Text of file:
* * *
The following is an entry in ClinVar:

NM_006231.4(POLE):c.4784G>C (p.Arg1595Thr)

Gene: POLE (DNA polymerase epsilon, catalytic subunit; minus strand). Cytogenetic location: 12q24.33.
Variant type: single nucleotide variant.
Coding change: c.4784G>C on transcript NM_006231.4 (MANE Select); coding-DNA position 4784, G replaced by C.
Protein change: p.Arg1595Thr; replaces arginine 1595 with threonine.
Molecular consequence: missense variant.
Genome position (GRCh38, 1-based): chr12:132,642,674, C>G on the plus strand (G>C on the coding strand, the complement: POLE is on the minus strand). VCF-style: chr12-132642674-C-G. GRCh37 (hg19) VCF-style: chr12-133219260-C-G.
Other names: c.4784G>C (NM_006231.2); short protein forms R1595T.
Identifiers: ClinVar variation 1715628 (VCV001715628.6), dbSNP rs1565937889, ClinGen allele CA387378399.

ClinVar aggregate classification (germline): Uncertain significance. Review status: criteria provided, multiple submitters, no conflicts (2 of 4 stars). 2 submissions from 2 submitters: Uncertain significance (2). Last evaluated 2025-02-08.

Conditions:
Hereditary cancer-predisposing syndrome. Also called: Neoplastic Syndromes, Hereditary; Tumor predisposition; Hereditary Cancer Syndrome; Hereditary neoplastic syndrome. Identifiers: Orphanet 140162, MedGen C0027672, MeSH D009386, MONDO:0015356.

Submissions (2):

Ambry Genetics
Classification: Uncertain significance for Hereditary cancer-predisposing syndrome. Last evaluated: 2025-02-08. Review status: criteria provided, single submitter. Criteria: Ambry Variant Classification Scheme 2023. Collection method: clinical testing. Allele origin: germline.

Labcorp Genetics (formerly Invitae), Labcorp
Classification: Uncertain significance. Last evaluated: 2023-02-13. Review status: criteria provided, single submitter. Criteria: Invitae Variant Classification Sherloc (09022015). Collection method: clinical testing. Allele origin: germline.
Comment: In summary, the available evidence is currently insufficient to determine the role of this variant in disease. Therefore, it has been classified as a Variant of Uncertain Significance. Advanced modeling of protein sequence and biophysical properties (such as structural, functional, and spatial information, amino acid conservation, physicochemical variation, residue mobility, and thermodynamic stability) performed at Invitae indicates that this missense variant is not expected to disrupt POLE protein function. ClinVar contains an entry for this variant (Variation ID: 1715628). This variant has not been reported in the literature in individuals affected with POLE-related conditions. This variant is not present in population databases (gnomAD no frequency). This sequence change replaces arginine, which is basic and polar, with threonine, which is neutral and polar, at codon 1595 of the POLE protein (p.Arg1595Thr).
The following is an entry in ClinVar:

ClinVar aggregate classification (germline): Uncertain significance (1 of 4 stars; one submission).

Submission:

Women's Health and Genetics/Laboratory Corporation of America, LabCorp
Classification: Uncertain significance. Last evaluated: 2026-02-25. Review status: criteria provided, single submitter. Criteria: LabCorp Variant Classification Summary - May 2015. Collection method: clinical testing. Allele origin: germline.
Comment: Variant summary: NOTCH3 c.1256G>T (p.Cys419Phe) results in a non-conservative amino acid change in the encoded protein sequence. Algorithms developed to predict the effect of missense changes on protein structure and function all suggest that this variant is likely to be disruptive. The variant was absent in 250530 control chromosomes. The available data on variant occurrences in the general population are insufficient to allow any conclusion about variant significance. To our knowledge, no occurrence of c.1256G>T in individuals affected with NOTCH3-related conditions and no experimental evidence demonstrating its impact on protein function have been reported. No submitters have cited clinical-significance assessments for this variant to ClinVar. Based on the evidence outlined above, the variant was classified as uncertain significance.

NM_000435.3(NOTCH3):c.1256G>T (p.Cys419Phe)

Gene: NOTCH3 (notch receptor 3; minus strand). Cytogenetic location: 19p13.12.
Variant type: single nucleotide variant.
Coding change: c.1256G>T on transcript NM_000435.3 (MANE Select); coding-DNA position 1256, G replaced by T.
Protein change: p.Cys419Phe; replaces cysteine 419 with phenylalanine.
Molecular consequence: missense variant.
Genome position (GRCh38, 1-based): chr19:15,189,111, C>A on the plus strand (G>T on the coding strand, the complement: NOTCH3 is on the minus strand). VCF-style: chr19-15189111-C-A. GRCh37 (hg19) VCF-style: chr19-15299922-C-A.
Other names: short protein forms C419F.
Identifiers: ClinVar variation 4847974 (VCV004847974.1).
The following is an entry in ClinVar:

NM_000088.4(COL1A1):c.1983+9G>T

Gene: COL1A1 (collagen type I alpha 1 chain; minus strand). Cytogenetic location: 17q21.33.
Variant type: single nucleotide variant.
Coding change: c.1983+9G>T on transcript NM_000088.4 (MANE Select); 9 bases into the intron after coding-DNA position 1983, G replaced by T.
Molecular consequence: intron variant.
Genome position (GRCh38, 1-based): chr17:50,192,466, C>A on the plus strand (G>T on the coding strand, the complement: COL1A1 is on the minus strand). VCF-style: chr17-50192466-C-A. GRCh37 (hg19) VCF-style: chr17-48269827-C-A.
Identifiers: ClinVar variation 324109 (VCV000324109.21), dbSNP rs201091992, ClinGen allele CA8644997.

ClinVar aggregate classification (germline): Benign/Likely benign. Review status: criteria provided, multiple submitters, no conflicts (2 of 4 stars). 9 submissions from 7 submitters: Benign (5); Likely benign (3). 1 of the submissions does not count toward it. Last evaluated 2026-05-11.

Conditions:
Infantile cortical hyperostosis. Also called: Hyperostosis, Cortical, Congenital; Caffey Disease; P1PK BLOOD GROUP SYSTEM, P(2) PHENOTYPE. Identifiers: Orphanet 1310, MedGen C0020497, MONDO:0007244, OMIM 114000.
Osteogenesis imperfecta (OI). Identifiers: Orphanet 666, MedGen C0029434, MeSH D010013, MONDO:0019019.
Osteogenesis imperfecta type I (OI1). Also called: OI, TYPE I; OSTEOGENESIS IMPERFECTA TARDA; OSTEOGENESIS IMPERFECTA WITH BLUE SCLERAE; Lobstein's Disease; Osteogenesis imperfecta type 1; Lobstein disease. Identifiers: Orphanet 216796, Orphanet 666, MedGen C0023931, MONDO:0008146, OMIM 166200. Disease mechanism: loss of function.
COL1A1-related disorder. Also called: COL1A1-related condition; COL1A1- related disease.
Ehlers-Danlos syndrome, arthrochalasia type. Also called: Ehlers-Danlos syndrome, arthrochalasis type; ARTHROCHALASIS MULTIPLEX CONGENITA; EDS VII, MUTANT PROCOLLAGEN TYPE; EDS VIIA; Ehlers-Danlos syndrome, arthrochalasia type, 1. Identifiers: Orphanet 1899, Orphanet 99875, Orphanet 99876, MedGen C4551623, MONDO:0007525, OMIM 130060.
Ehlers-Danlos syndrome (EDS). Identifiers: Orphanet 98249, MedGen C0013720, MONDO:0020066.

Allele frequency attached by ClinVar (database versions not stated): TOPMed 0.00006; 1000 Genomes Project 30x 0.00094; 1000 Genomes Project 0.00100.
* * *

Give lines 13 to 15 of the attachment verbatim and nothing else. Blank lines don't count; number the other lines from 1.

Hereditary cancer-predisposing syndrome. Also called: Neoplastic Syndromes, Hereditary; Tumor predisposition; Hereditary Cancer Syndrome; Hereditary neoplastic syndrome. Identifiers: Orphanet 140162, MedGen C0027672, MeSH D009386, MONDO:0015356.

Submissions (2):

Ambry Genetics